'The executive power of the Union and of each State shall extend to the carrying on of any trade or business and to the acquisition, holding and disposing of property and the making of contracts for any purpose '
Article 297 lays down that all lands, minerals and other things of value underlying the ocean within the territorial waters of India, shall vest in the Union and be held for the purposes of the Union.
7. The impugned notification in the present case was issued in pursuance of the Industrial Policy Resolution of the Government of India and with their prior approval, and therefore there is no constitutional inhibition in regard to the action taken by the State Government
8. In Ram Jawaya Kapur v. State of Punjab, : 2SCR225 , where by it series of executive orders, the Punjab Government had implemented their policy of nationalisation of text-books, the Supreme Court had to consider the scope and extent of the executive power of the Union and of the States, and their Lordships repelled the contention that the State Government had no power to engage in any trade or business activity without the sanction of the Legislature. Dealing with that contention, Mukherjee, C. J., observed as follows : --
'Neither of these Articles (Article 73 and Article 162) contain any definition as to what the executive function is and what activities would legitimately come within its scope. They are concerned primarily with the distribution of the executive power between the Union on the one hand and the States on the other. They do not mean, as Mr. Pathak seems to suggest, that it is only when the Parliament or the State Legislature has legislated on certain items appertaining to their respective lists, that the Union or the State Executive, as the case may be, can proceed to function in respect to them. On the other hand, the language of Article 162 clearly indicates that the powers of the State Executive do extend to matters upon which the State Legislature is competent to legislate and are not confined to matters over which legislation has been passed already. The same principle underlies under Art, 73 of the Constitution.' The learned Judge went on to observe: --
'It may not DC possible to frame an exhaustive definition of what executive function means and implies. Ordinarily the executive power connotes the residue of governmental functions that remain after legislative and judicial functions are taken away .....
The executive power, however, can never go against the provisions of the Constitution or of any law. This is clear from the provisions of Article 154 of the Constitution but, as we have already stated, it does not follow from this that in order to enable the executive to function, there must be a law already in existence and that the powers of the executive are limited merely to the carrying out of these laws.'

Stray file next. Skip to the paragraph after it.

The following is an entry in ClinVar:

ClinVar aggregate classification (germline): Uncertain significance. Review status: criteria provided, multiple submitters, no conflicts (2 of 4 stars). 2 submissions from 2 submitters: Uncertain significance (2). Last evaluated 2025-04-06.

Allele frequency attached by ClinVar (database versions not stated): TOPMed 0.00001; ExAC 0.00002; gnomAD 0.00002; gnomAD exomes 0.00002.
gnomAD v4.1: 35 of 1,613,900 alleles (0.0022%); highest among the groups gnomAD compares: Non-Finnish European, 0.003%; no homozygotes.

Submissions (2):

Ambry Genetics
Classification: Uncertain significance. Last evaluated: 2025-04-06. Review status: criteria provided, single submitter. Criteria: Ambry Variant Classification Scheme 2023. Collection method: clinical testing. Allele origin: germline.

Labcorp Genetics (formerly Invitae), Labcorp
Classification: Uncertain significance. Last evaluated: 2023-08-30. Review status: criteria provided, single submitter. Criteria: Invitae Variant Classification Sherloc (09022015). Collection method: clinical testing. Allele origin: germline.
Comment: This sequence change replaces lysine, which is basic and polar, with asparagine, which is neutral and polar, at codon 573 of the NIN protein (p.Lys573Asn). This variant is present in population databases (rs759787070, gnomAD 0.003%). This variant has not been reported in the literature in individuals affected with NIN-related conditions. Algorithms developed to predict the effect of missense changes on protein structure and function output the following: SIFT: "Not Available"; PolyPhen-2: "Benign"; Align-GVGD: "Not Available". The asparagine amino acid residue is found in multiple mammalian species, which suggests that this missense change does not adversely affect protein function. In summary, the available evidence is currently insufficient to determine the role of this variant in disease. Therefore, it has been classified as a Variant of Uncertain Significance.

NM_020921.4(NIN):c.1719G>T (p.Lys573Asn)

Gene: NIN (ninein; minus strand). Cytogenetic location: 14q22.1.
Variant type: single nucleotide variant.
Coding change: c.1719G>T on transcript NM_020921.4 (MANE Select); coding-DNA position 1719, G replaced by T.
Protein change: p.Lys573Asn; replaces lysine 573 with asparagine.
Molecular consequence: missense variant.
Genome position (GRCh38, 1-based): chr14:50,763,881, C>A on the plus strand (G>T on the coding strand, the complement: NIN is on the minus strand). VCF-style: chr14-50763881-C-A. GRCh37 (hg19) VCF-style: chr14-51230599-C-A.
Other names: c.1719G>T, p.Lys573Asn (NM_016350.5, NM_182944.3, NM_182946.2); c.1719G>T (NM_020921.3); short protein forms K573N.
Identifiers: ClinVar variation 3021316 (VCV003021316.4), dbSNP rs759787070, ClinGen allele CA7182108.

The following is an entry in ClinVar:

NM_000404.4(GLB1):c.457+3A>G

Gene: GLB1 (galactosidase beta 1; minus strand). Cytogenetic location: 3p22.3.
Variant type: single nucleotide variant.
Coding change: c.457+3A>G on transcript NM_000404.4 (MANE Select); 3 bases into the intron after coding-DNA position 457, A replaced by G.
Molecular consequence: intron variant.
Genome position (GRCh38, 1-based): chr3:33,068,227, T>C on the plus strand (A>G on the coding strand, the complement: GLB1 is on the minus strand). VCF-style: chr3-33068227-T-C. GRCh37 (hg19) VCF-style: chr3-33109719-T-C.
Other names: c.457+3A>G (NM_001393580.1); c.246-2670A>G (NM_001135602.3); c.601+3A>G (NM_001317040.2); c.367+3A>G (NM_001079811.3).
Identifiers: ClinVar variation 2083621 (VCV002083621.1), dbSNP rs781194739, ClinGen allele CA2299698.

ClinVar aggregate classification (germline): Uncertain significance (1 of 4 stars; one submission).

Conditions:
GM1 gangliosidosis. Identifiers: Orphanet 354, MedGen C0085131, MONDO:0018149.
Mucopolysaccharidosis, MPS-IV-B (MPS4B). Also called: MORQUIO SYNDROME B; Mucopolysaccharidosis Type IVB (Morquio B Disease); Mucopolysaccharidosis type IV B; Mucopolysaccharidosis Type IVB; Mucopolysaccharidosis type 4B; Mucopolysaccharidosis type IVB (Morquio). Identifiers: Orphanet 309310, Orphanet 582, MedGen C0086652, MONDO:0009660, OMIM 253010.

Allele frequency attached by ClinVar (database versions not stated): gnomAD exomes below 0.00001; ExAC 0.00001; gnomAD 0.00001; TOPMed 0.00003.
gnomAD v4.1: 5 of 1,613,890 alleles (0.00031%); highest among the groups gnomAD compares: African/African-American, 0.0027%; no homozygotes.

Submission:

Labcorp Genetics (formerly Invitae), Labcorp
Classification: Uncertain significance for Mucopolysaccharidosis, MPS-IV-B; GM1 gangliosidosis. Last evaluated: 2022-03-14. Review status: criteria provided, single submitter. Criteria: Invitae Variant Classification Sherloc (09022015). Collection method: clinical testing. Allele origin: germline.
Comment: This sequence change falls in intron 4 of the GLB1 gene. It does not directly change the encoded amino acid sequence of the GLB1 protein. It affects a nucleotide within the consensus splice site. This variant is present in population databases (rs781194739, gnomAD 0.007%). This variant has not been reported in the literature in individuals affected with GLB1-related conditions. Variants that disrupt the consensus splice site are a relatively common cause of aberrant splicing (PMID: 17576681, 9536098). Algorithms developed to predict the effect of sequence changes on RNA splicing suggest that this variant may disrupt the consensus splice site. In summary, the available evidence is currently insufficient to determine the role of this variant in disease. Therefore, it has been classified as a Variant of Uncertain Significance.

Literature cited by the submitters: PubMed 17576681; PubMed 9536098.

In another portion of the judgment, the learned Judge observed: --
'The executive function compromises both the determination of the policy as well as carrying it into execution. This evidently includes the initiation of legislation, the maintenance of order, the promotion of social and economic welfare, the direction of foreign policy, in fact, the carrying on or supervision of the general administration of the State.'
To this list may be added the power to carry on trade or business as prescribed by the Article 298, which was amended in its present form by the Constitution (Seventh Amendment) Act, 1956.
9. There is thus no force in the contention of the learned advocate for the petitioner that the resolution passed by the Government of India, which was given effect to by the State Government, is bad for want of legislative sanction.
10. The second contention advanced by the learned advocate for the petitioner that the Mineral Concession Rules, 1949, do not authorise the State to undertake the exploitation of mineral resources, is also devoid of substance. Section 5 of the Mines and Minerals (Regulation and Development) Act empowers the Central Government to make rules for regulating the grant of mining leases or for prohibiting the grant of such leases in respect of any mineral or in any area. Rule 13 of the Mineral Concession Rules prohibits the grant of a prospecting licence in respect of any mineral as the Central Government may, by order communicated to the State Government concerned, specify either throughout, or in such part of the State, as may be specified in the order.
Rule 17 gives the State Government an absolute discretion in the matter of granting or refusing prospecting licences. It follows that the petitioner has no right, fundamental or other, to a prospecting licence; he cannot, therefore, question the right of the Central and State Governments to deal with mineral resources in the State in the manner they deem fit in the public interest; and Article 298 of the Constitution clothes the Union and State Governments with the power to carry on any trade or business.
11. There are thus no merits in this writ petition and it is dismissed with costs. Advocate's fee Rs. 100/-.